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Ntahoturi noted that the hospital reconstruction also caught the attention of government officials in Burundi. “The hospital is very beautiful,” he said. “The Ministry of Health was surprised by our church making such a bold move. This has earned our church more respect and consideration from the government.”
Patrick Abro, a Global Ministries missionary from Côte d’Ivoire, accepted a new post in Burundi early in 2020 as the health operations manager, working alongside the Burundi UMC Health Board. This year he has helped to organize and implement several major community health programs, including one with Imagine No Malaria through Global Health and a second Global Health grant to disseminate essential information about COVID-19 prevention to pastors and schools. Those trained by the program will train others in their communities. An UMCOR Sheltering in Love grant assisted the conference in providing hand-washing stations, which were distributed throughout the areas targeted by the campaign. The UMCOR grant also provided grains and other food stocks for families that are struggling because of displacement, discrimination and disability. An UMCOR Water, Sanitation and Hygiene grant in Ryuigi province increased access to safe drinking water in the communities and improved latrines, sanitation and hygiene practices at local churches.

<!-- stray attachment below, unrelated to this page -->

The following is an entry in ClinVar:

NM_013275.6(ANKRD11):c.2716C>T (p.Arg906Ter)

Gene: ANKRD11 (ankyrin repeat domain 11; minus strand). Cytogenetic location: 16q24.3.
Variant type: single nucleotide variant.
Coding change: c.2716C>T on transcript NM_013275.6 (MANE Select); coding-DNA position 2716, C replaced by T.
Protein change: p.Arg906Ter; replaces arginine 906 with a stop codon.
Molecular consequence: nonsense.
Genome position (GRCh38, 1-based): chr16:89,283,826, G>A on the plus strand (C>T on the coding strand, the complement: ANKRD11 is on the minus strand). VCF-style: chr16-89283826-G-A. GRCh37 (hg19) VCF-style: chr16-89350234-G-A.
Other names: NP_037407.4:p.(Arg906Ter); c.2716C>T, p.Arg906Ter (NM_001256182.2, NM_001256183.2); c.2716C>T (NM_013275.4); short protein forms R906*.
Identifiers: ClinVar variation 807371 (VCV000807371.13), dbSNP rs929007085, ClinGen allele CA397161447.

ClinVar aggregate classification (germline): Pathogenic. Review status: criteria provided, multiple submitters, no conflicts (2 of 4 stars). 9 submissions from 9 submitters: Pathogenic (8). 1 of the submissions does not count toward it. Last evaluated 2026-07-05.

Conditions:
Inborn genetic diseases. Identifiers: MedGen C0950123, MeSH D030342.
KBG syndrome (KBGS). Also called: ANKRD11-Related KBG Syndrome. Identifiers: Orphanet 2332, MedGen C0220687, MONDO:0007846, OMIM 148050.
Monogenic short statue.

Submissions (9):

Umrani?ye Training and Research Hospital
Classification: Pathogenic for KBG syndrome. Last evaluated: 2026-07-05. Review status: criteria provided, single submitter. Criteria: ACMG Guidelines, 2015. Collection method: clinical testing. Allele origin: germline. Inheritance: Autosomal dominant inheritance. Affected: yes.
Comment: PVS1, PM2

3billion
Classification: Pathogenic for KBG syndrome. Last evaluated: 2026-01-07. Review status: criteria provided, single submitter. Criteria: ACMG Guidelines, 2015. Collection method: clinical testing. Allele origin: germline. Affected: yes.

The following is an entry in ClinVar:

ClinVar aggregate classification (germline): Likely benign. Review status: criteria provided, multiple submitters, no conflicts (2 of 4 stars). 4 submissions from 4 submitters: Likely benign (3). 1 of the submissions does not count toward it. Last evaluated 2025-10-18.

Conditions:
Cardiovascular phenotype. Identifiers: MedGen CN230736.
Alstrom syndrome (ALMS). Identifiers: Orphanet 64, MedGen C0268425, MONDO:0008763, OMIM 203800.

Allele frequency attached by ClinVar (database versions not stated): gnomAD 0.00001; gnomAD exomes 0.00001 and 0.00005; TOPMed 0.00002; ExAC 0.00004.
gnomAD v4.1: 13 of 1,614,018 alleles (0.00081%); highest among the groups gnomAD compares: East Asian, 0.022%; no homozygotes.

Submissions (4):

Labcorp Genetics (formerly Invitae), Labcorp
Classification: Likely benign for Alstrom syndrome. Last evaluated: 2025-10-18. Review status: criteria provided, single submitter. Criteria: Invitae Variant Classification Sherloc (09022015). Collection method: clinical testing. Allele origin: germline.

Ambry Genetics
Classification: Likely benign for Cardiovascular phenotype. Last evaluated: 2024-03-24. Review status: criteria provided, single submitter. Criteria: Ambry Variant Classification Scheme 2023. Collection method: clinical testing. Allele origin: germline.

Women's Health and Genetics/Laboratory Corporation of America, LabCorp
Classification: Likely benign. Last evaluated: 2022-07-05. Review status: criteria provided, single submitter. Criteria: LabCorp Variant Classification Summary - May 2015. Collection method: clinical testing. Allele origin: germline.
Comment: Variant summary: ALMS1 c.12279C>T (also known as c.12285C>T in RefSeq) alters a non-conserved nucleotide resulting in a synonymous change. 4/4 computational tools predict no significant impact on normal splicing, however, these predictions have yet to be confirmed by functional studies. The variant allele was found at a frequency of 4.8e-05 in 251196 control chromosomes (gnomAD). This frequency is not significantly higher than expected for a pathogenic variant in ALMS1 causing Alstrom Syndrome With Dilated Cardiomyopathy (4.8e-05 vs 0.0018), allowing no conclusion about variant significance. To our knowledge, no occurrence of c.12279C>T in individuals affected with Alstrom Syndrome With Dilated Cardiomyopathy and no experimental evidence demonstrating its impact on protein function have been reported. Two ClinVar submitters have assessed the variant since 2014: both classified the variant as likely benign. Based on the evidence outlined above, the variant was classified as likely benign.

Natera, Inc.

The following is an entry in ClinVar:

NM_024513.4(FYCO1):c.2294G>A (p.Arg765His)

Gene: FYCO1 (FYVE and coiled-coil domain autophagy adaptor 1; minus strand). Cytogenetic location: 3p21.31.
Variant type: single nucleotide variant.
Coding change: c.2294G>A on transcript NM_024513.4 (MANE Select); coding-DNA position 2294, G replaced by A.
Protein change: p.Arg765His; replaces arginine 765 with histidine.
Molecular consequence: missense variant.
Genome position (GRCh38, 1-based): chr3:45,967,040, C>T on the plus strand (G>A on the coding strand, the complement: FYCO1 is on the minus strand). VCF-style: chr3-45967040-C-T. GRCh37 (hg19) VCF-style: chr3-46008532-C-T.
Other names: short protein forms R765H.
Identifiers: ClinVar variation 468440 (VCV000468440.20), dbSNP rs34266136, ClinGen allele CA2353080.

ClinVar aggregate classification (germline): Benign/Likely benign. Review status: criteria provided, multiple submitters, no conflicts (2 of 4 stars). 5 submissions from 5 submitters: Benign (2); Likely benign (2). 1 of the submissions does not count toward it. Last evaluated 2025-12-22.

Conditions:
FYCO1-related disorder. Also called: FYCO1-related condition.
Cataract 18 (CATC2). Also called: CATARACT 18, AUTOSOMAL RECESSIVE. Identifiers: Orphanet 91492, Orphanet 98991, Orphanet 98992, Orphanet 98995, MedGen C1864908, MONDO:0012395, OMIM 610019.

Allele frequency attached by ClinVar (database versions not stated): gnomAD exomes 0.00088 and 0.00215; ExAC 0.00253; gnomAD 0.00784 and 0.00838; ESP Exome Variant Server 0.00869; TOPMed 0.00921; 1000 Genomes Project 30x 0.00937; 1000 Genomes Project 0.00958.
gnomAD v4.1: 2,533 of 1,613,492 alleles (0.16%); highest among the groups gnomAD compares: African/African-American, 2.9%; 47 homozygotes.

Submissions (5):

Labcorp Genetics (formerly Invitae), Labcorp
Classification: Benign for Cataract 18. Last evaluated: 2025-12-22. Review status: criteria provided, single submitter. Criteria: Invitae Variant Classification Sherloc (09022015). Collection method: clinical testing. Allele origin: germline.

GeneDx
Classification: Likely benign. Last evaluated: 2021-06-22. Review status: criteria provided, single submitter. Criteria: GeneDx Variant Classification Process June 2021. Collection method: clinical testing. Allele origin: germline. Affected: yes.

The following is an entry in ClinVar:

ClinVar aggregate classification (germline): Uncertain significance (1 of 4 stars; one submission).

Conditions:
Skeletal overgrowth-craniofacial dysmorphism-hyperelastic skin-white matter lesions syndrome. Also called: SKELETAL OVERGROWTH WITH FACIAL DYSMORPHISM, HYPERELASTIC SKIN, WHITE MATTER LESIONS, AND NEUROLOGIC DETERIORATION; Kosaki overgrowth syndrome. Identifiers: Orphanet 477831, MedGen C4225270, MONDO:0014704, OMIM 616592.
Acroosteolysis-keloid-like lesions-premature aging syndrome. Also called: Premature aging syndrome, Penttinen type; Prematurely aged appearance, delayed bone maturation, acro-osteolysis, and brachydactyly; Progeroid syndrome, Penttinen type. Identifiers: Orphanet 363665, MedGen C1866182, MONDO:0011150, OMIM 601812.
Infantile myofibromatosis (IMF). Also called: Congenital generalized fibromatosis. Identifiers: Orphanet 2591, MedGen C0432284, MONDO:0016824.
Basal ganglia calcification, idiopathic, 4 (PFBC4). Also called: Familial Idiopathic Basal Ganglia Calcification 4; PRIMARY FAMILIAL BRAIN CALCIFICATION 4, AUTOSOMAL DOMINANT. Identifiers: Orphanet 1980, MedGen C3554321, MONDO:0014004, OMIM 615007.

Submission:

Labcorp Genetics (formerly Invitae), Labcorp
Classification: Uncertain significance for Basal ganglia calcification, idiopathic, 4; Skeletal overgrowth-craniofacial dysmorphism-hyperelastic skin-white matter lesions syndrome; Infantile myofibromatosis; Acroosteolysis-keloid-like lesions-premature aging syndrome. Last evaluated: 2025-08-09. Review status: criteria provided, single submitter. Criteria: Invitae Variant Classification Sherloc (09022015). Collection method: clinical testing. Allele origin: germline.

“Child and maternal needs are particularly acute in Burundi, as is prevention of diseases such as measles, malaria, AIDS, cholera, diarrhea and COVID-19,” Abro said. The health board in Burundi is working to expand services to cover communities trapped in poverty and a growing number of people displaced by civil unrest.
Reducing conflict and increasing trust
Graduation day for the Course of Study school was a joyous occasion. It represented another success for a church that has accomplished much in the past two years.
“People have come together around a sense of being a reunified UMC in Burundi,” said Scott. “Things are starting to happen now. They are engaged in new projects. There is a real sense of forward momentum that is entwined with the reconciliation and the Course of Study program.”
Bishop Daniel Wandabula, episcopal leader for the East Africa area, attended the graduation and so did the former leaders of the two separate groups. Ntahoturi noted that this was a sign, not only that people were graduating with an educational degree, but that the two parts of the church were coming together as one with support from their previous leaders.
The Burundi Conference Leadership Team has been regularly visiting with pastors in their home churches to see how the pastors’ training is being implemented. Laurence Nkurunziza, a newly appointed pastor, said that Christian Education and Discipleship have become her priority. She has established Sunday schools for adults and children and various sessions of organized Bible study. She is convinced that the knowledge of God in the church will reduce conflicts and increase trust and unity among church members.
Christie R. House is a consultant writer and editor with Global Ministries.